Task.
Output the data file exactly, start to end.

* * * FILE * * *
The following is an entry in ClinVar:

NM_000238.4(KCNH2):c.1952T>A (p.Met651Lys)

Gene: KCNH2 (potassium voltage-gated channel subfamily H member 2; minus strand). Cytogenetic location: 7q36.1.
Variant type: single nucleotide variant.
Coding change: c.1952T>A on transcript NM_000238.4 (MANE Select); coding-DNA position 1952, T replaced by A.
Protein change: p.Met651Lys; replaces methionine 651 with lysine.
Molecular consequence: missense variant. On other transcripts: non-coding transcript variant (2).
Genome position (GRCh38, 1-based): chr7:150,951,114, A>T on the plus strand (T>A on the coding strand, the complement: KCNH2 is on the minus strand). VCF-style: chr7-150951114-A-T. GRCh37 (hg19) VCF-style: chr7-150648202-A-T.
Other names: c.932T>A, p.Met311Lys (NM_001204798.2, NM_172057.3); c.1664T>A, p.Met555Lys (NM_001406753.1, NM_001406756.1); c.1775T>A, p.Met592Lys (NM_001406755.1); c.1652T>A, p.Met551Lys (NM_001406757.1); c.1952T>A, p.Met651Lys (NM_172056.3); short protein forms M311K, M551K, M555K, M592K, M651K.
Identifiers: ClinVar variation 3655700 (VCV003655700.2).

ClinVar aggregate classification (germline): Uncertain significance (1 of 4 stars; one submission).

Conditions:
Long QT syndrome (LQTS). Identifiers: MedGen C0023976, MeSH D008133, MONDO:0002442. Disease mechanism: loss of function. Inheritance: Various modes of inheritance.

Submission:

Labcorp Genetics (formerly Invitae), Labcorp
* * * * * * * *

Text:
The following is an entry in ClinVar:

NM_000238.4(KCNH2):c.1952T>A (p.Met651Lys)

Gene: KCNH2 (potassium voltage-gated channel subfamily H member 2; minus strand). Cytogenetic location: 7q36.1.
Variant type: single nucleotide variant.
Coding change: c.1952T>A on transcript NM_000238.4 (MANE Select); coding-DNA position 1952, T replaced by A.
Protein change: p.Met651Lys; replaces methionine 651 with lysine.
Molecular consequence: missense variant. On other transcripts: non-coding transcript variant (2).
Genome position (GRCh38, 1-based): chr7:150,951,114, A>T on the plus strand (T>A on the coding strand, the complement: KCNH2 is on the minus strand). VCF-style: chr7-150951114-A-T. GRCh37 (hg19) VCF-style: chr7-150648202-A-T.
Other names: c.932T>A, p.Met311Lys (NM_001204798.2, NM_172057.3); c.1664T>A, p.Met555Lys (NM_001406753.1, NM_001406756.1); c.1775T>A, p.Met592Lys (NM_001406755.1); c.1652T>A, p.Met551Lys (NM_001406757.1); c.1952T>A, p.Met651Lys (NM_172056.3); short protein forms M311K, M551K, M555K, M592K, M651K.
Identifiers: ClinVar variation 3655700 (VCV003655700.2).

ClinVar aggregate classification (germline): Uncertain significance (1 of 4 stars; one submission).

Conditions:
Long QT syndrome (LQTS). Identifiers: MedGen C0023976, MeSH D008133, MONDO:0002442. Disease mechanism: loss of function. Inheritance: Various modes of inheritance.

Submission:

Labcorp Genetics (formerly Invitae), Labcorp